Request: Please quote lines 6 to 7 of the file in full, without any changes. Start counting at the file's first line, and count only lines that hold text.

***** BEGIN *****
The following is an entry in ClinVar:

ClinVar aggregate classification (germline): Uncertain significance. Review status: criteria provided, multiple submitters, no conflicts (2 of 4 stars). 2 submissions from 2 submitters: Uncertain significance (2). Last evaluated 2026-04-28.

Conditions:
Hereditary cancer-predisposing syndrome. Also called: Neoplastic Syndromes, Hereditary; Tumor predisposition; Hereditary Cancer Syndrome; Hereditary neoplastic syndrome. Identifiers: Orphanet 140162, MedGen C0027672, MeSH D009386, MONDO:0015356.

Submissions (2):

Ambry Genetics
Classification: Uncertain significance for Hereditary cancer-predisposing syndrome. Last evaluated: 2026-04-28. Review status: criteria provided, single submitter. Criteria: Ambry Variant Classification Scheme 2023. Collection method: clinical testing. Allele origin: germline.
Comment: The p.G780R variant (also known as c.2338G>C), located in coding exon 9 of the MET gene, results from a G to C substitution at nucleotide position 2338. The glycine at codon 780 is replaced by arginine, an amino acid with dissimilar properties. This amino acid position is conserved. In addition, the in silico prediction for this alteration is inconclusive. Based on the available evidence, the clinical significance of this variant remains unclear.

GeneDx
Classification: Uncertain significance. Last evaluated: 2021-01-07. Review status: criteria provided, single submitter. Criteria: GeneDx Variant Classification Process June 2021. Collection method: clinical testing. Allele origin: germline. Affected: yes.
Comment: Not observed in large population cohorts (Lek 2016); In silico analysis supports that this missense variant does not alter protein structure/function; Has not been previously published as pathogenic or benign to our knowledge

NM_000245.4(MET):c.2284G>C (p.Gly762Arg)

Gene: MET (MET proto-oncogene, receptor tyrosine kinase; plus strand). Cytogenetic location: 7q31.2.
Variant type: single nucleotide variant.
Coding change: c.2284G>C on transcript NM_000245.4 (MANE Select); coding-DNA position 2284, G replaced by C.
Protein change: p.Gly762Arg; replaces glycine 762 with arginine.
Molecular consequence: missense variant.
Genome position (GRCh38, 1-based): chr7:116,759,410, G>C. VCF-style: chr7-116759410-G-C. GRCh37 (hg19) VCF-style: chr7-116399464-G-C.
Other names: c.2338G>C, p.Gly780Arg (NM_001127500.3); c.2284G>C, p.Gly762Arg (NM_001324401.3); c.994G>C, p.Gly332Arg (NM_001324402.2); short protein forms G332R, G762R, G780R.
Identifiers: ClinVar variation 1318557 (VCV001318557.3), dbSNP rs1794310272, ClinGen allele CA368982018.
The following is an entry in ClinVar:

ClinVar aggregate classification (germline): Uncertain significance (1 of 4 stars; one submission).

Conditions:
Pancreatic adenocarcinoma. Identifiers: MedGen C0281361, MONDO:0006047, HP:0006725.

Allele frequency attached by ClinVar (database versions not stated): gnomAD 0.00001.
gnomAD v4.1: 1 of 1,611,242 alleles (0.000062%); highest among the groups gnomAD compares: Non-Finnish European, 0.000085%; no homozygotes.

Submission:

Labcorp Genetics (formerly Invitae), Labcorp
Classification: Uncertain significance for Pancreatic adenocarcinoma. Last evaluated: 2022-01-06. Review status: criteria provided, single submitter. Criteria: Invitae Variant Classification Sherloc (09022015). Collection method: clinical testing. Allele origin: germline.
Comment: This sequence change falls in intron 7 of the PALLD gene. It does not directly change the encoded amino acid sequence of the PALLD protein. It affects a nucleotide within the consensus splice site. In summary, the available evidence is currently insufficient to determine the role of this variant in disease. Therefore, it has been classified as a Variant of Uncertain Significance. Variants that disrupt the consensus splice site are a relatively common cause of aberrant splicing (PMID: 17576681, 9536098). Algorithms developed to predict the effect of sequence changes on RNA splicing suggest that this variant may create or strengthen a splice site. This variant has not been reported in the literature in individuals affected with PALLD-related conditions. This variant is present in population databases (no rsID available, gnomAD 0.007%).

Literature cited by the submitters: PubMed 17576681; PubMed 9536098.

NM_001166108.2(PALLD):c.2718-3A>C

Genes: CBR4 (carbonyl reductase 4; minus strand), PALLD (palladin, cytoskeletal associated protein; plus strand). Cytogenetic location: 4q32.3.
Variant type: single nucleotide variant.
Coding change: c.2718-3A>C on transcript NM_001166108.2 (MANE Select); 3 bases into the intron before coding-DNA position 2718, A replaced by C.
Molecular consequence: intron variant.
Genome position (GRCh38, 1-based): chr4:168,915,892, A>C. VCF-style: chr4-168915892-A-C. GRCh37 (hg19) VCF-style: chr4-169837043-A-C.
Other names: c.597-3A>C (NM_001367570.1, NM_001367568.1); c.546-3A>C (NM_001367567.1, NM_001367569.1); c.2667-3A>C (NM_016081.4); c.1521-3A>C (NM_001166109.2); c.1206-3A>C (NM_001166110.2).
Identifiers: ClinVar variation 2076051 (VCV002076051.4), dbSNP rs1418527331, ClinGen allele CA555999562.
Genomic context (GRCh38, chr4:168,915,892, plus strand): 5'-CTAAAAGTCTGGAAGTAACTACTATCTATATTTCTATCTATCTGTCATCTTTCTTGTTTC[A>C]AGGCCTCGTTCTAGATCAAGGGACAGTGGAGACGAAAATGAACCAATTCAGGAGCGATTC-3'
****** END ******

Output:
Ambry Genetics
Classification: Uncertain significance for Hereditary cancer-predisposing syndrome. Last evaluated: 2026-04-28. Review status: criteria provided, single submitter. Criteria: Ambry Variant Classification Scheme 2023. Collection method: clinical testing. Allele origin: germline.